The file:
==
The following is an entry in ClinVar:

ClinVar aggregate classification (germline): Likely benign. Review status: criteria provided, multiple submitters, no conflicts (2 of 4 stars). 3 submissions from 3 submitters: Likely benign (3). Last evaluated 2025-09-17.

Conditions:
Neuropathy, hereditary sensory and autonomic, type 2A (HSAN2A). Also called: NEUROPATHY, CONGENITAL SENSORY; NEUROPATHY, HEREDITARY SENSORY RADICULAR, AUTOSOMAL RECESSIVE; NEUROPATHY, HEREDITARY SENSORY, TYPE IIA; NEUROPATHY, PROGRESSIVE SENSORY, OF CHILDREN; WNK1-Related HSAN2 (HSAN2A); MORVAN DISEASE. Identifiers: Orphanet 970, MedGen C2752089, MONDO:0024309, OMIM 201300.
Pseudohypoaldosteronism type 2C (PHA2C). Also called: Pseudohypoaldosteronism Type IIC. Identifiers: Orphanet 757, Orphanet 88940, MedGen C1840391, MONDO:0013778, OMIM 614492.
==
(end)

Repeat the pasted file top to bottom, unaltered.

The following is an entry in ClinVar:

ClinVar aggregate classification (germline): Likely benign. Review status: criteria provided, multiple submitters, no conflicts (2 of 4 stars). 3 submissions from 3 submitters: Likely benign (3). Last evaluated 2025-09-17.

Conditions:
Neuropathy, hereditary sensory and autonomic, type 2A (HSAN2A). Also called: NEUROPATHY, CONGENITAL SENSORY; NEUROPATHY, HEREDITARY SENSORY RADICULAR, AUTOSOMAL RECESSIVE; NEUROPATHY, HEREDITARY SENSORY, TYPE IIA; NEUROPATHY, PROGRESSIVE SENSORY, OF CHILDREN; WNK1-Related HSAN2 (HSAN2A); MORVAN DISEASE. Identifiers: Orphanet 970, MedGen C2752089, MONDO:0024309, OMIM 201300.
Pseudohypoaldosteronism type 2C (PHA2C). Also called: Pseudohypoaldosteronism Type IIC. Identifiers: Orphanet 757, Orphanet 88940, MedGen C1840391, MONDO:0013778, OMIM 614492.